Ticketmaster Conveniently Just Changed Their Refund Policy, and People Are Outraged
People who purchased concert tickets through Ticketmaster noticed that the ticket distribution site changed their refund policy. Ticketmaster now doesn't "have to" refund your ticket if it hasn't been officially canceled.
It's been almost two months since the COVID-19 crisis essentially put all events on indefinite pause. Even before states started implementing a shelter-in-place mandate, people started to frequent places like movie theaters, restaurants, and bars less and less. Events have been hit especially hard. Bands and musicians have canceled or rescheduled their tours — even Coachella announced that they were postponing the music festival until later this year. If you bought your tickets through Ticketmaster, we have some bad news.
Ticketmaster just changed their refund policy.
That's right. If you used Ticketmaster to purchase any of your tickets for concerts that have been postponed or rescheduled, you may not be getting a refund. Customers are not happy, to say the least. It's one thing to have your plans derailed, but to not even being able to get your money back is infuriating. For many who spent hundreds of dollars, it's downright devastating.
While Ticketmaster has always had a refund policy, apparently the ticket sales and distribution outlet recently changed the policy's language. Before COVID-19, ticket holders were able to get refunds if the event is canceled, postponed, or rescheduled. This makes sense, since most people plan their events around a certain day and time — and if that day and time is no longer doable, getting a refund is the solution.
But it seems like Ticketmaster went in and changed their policy and took out postponed and rescheduled events as stipulations. Here's Ticketmaster's page on the subject of refunds before the changes were made:
Here's what Ticketmaster has now:
Now, Ticketmaster is saying it can only give you a refund if the event is canceled. If the event is postponed or rescheduled, Ticketmaster feels like it's not obligated to return you your money. This doesn't necessarily mean you'll never see your money again, but it'll probably take time. A lot of time.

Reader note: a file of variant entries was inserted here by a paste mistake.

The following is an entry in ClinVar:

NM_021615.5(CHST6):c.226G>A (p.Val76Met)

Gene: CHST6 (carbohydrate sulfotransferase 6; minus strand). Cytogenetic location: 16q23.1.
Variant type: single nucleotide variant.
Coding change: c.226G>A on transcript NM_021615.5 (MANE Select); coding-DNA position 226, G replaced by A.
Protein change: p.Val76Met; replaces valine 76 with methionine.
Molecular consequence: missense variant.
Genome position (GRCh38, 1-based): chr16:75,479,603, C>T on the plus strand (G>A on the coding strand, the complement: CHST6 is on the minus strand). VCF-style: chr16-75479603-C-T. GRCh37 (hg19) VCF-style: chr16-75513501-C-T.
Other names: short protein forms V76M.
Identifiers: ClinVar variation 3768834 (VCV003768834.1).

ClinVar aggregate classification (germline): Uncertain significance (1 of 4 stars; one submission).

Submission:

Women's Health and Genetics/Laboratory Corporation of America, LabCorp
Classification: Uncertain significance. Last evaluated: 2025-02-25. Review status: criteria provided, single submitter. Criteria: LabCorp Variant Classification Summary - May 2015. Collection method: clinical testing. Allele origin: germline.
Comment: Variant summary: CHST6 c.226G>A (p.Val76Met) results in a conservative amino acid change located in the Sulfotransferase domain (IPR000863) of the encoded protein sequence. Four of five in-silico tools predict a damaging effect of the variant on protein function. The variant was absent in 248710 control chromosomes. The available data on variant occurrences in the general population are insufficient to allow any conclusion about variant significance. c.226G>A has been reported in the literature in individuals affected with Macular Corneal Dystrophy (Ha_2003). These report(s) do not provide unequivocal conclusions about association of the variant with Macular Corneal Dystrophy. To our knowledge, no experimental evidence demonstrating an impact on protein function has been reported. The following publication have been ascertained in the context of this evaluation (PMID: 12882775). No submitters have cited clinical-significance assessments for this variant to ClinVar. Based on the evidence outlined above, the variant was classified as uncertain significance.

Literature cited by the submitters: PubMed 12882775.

On March 12, Ticketmaster put out some information regarding events impacted by COVID-19. It states that while canceled events are automatically refunded, events that are postponed or rescheduled are being treat differently. Ticketmaster states, "If your event was rescheduled, we are working with the event organizer to identify new dates, and we will contact you as soon as we have confirmation."
Ticketmaster also adds, "If your event organizer is offering refunds for a rescheduled event, a refund link will be visible under the event in your Ticketmaster account. Please note that given the unprecedented circumstances, event organizers are constantly assessing the situation and making determinations regarding refunds. If your event is not currently enabled for refunds, check back later, as this status may change."
Basically, what this means is that the organizer needs to notify Ticketmaster to refund the tickets. If it doesn't, then Ticketmaster states that it isn't obligated to do anything. Hopefully all organizers will make it possible for customers to get their money back, but if not — you're out of luck. For now.
Ticketmaster offers another solution if your event is postponed or rescheduled and you think you won't be able to go: Sell your ticket. "If your event was postponed or rescheduled and you are unable to attend (and resale is enabled for your event), you can sell your tickets to other fans on our safe and simple Ticketmaster resale marketplace. If refunds are not allowed for your event and you post through ticketmaster.com, we will waive seller fees for fans that create(d) resale posting from March 17 through May 31," Ticketmaster suggests.
Understandably, people are not happy with Ticketmaster.
Folks are noticing the lack of compassion and unwillingness to help customers out during a global pandemic (and potential economic depression that's impacting millions in the U.S. alone). It's definitely not a good look, that's for sure.
Historically, people have never really been huge fans of Ticketmaster — even bands and musicians have raged against the ticket machine to avoid their fans having to pay for expensive (and mysterious) booking and service fees on top of concert tickets. But clearly this move is going too far, even for Ticketmaster. Hopefully Ticketmaster execs will do the right thing and refund ALL the tickets. Ticketmaster has yet to make a statement.